into prison; the unfortunate Countess, who said she acted asgo-between until the transfer was concluded, clung for five awfulminutes to a London window-sill before dropping to her death to theflags below; and now, a hundred and eight years later, up comes thisdevil's display of fireworks to the light again!Droulliard, the working man who found the ancient box, seems to haveprised it open, and ignorant though he was--he had probably never seena diamond in his life before--realised that a fortune was in hisgrasp. The baleful glitter from the combination must have sent madnessinto his brain, working havoc therein as though the shafts ofbrightness were those mysterious rays which scientists have recentlydiscovered. He might quite easily have walked through the main gate of
 
the Chteau unsuspected and unquestioned with the diamonds concealed
about his person, but instead of this he crept from the attic windowon to the steep roof, slipped to the eaves, fell to the ground, andlay dead with a broken neck, while the necklace, intact, shimmered inthe sunlight beside his body. No matter where these jewels had beenfound the Government would have insisted that they belonged to theTreasury of the Republic; but as the Chteau de Chaumont was a
historical monument, and the property of France, there could be noquestion regarding the ownership of the necklace. The Government atonce claimed it, and ordered it to be sent by a trustworthy militaryman to Paris. It was carried safely and delivered promptly to theauthorities by Alfred Dreyfus, a young captain of artillery, to whomits custody had been entrusted.In spite of its fall from the tall tower neither case nor jewels wereperceptibly damaged. The lock of the box had apparently been forced byDroulliard's hatchet, or perhaps by the clasp knife found on his body.On reaching the ground the lid had flown open, and the necklace wasthrown out.I believe there was some discussion in the Cabinet regarding the fateof this ill-omened trophy, one section wishing it to be placed in amuseum on account of its historical interest, another advocating thebreaking up of the necklace and the selling of the diamonds for whatthey would fetch. But a third party maintained that the method to getthe most money into the coffers of the country was to sell thenecklace as it stood, for as the world now contains so many richamateurs who collect undoubted rarities, regardless of expense, thehistoric associations of the jewelled collar would enhance theintrinsic value of the stones; and, this view prevailing, it wasannounced that the necklace would be sold by auction a month later inthe rooms of Meyer, Renault and Co., in the Boulevard des Italians,near the Bank of the Crdit-Lyonnais.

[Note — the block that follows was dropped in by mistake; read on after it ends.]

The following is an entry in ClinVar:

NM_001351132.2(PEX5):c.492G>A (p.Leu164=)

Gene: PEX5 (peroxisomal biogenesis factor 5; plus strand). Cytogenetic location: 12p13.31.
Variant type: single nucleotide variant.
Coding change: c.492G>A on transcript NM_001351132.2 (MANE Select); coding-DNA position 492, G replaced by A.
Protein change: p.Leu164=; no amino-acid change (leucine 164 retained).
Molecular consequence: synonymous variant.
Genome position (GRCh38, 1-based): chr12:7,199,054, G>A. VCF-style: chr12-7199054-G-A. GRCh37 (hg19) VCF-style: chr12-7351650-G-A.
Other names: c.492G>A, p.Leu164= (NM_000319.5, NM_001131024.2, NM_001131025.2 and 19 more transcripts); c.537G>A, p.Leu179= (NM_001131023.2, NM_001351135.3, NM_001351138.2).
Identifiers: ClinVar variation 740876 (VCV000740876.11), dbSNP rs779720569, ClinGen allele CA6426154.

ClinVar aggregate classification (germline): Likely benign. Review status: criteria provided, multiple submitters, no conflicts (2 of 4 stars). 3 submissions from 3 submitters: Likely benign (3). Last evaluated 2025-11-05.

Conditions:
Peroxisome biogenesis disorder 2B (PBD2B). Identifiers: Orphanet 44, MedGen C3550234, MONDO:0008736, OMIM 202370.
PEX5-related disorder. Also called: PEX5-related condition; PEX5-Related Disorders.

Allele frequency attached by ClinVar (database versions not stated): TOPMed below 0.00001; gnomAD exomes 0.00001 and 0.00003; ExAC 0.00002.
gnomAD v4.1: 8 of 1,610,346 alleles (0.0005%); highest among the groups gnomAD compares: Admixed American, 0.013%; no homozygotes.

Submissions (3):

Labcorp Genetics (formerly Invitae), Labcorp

This announcement elicited much comment from the newspapers of allcountries, and it seemed that, from a financial point of view atleast, the decision of the Government had been wise, for it speedilybecame evident that a notable coterie of wealthy buyers would becongregated in Paris on the thirteenth (unlucky day for me!) when thesale was to take place. But we of the inner circle were made aware ofanother result somewhat more disquieting, which was that the mostexpert criminals in the world were also gathering like vultures uponthe fair city. The honour of France was at stake. Whoever bought thatnecklace must be assured of a safe conduct out of the country. Wemight view with equanimity whatever happened afterwards, but while hewas a resident of France his life and property must not be endangered.Thus it came about that I was given full authority to ensure thatneither murder nor theft nor both combined should be committed whilethe purchaser of the necklace remained within our boundaries, and forthis purpose the police resources of France were placed unreservedlyat my disposal. If I failed there should be no one to blame butmyself; consequently, as I have remarked before, I do not complain ofmy dismissal by the Government.The broken lock of the jewel-case had been very deftly repaired by anexpert locksmith, who in executing his task was so unfortunate as toscratch a finger on the broken metal, whereupon blood poisoning setin, and although his life was saved, he was dismissed from the